In a word, no. In the short term, Sony’s new Playstation VR (PSVR) headset will dominate sales in the console-based headset market, but this group is comprised of early adopters in a closed market. While significant, the gaming market is too small to be called a mass market, and PSVR sales to early adopters doesn’t even assure that VR will become a killer app in gaming (Kinect, anyone?). Overall, VR is in the early stages, and still seeking killer apps that can drive true mass-market adoption.
VR Headset Market in a Nutshell
The VR headset market breaks into three categories: phone-based, console-based, and PC-based. According to projections from researcher Strategy Analytics, phone-based headsets will account for 93% of overall sales in 2016, with console-based units at 6% and PC-based units at 1%.
So why are PC-based sales estimates so low? Because the GPU requirements are so high. Though some researchers put the number of VR-capable computers as high as 16 million by the end of 2016, all those aren’t owned by gamers. And other projections put the number as low as 3 million.
In contrast, the installed base of VR-capable PlayStation 4 consoles is projected to reach 53 million by the end of 2016, which is between 3-17 times larger. If Sony sells the 2.6 million PSVR units some analysts anticipate, it’s an attach rate of just 5%. Apply that to the most pessimistic estimate of VR-ready PCs owned by games, and that’s only 150,000 high-end units.
Even if PSVR sales smash projections, these are all sales to early adopters, which are essential to mass market success but an inaccurate predictor thereof. Beyond the console-based market, PSVR can’t trigger a mass market in PC sales because the installed base of VR-capable PCs is tiny. It will do little to impact phone-based VR headsets because the experience is so different; no one expects to get PSVR performance from a smartphone.
Hunt for the Missing Killer App
VR won’t achieve mass market success unless and until sufficient killer apps become available to stimulate broad-based use. Certainly, gaming may be one of them, but it’s only one, and its impact will be felt most in the console market.
For PC-based units like the Oculus Rift and HTC Vive, potential breakthrough applications will come in markets where users can afford the high-end computing requirements and expensive headset costs. Manufacturing is a great example. For example, a recent PWC survey found that 36% of all surveyed US manufacturers are either currently adopting VR, or plan to do so in the next three years. Over a third (37%) planned to adapt augmented reality technology in the same period. The two most promising applications were product design and development, and safety and manufacturing skills training.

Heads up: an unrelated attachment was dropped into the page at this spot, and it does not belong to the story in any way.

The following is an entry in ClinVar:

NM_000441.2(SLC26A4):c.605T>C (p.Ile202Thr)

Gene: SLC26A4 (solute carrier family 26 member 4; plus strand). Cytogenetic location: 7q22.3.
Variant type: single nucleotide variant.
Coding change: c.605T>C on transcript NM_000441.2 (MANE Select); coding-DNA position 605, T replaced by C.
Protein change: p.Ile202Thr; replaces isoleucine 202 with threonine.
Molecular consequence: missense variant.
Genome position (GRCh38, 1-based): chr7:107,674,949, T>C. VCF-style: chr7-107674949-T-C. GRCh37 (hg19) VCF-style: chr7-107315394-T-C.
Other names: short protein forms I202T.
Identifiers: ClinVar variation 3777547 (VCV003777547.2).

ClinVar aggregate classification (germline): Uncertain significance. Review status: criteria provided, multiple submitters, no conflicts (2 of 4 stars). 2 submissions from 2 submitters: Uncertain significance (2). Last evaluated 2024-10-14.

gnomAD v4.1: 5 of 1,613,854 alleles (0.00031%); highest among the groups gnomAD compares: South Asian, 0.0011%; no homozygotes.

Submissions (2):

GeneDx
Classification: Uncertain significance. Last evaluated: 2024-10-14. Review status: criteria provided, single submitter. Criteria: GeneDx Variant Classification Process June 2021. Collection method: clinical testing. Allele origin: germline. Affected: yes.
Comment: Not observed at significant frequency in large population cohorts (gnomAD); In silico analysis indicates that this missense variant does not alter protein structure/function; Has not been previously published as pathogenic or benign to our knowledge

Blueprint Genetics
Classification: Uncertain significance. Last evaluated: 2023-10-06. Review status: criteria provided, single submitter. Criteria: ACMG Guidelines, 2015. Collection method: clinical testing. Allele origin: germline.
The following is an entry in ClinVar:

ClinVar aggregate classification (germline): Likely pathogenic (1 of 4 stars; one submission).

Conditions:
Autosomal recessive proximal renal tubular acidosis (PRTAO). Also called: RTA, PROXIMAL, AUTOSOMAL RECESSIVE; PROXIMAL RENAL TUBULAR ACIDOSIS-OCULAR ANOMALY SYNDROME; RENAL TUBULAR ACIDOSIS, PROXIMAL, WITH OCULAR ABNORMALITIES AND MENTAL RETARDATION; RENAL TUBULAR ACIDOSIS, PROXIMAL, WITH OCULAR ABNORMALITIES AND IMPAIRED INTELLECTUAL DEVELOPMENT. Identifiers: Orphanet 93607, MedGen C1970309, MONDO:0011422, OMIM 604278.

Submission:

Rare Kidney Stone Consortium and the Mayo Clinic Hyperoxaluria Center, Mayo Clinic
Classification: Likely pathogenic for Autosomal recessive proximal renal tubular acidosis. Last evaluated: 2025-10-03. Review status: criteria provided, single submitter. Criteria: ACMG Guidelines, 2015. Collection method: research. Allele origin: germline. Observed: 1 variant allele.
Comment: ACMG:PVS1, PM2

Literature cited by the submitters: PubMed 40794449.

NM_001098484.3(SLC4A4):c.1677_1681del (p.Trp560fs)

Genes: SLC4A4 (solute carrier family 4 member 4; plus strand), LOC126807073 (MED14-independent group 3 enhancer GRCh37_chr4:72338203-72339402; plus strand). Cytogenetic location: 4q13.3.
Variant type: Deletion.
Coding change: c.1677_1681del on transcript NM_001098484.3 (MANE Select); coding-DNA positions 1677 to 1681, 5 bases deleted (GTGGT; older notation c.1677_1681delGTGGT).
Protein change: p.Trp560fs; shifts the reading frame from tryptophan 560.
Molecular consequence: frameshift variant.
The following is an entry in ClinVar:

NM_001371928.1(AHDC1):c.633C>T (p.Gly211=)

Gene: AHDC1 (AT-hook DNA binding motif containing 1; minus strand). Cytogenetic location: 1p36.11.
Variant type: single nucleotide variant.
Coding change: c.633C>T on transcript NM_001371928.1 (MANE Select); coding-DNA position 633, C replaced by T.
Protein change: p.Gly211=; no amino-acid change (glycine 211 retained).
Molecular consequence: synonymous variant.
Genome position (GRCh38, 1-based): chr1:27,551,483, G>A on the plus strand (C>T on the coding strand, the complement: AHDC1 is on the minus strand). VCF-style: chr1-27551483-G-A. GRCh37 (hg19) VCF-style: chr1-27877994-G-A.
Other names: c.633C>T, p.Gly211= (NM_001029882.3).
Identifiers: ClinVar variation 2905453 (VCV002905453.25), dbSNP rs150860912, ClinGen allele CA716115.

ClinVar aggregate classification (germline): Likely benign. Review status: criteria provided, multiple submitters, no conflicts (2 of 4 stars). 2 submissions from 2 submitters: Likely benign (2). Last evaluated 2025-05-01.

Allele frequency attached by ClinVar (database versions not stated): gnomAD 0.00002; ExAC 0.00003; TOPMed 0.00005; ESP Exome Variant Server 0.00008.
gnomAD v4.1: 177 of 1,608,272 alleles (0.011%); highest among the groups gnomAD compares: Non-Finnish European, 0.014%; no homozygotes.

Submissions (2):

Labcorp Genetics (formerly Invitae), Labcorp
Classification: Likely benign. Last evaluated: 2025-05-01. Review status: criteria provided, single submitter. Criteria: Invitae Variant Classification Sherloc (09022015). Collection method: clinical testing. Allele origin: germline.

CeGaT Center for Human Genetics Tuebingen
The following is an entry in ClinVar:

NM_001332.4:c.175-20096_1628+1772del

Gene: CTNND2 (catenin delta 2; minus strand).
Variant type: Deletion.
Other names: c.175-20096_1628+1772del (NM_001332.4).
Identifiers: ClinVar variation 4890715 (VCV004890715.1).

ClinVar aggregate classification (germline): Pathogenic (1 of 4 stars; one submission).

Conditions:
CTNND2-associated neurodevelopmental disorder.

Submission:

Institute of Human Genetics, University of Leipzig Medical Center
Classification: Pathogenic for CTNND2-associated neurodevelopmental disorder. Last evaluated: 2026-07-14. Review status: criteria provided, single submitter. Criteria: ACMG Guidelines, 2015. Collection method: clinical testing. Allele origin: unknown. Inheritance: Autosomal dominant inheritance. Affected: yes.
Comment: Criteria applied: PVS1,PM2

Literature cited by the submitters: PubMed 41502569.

A recent article in The Economist describes how real-estate companies in China use VR to show prospects apartments in London. The article reports that China has largely ignored VR-based gaming to focus on business applications like sales, design and education. Medicine is highly touted as another market that can benefit from the enhanced training that VR offers and and afford the costs.
Phone-based units are more for experiencing VR as opposed to heavy-duty gaming. Here the likely short-term applications are watching entertainment-based or utilty-based VR, interacting with social media and simple gaming. For example, the NBA just announced that they are streaming live games in VR for the 2106-2017 season, but only to the Samsung Gear VR headset. Facebook recently announced Carmel, a VR web browser that will enable simple VR experiences like putting you inside a car for a test drive, or shopping in a VR simulated store on Oculus devices, but also on some smartphone-based VR devices. Google’s new Daydream View will have more than 50 “experiences” by the end of 2016, and will also work with Google Play Movies, YouTube, StreetView, and Google has created VR tours of many historic locations. Whether any of these rises to the level of killer app remains to be seen.
What Does the Future Hold?
Everyone involved in VR, whether hardware or software developers, or industry analysts, are drinking their own PR- and demo-fueled Kool-Aid, and will point to any success as proof of market viability. However, even a rudimentary analysis leads to the conclusion that even if PSVR sells 5 million units in 2016, it means very little for markets outside of console-based gaming.
No matter where you fit in—investor, software-developer, or potential buyer—you need to work hard to separate the signal from the noise. We’re in the early days of VR adoption, and success in any single market doesn’t portend mass market success. The best news is that the major hardware vendors; Facebook, HTC, Samsung, Google and Microsoft, can stay the course long enough for the technology to evolve and become affordable, and for those killer apps to emerge.
Jan Ozer (@janozer) is an experienced technologist and author who specializes in streaming media.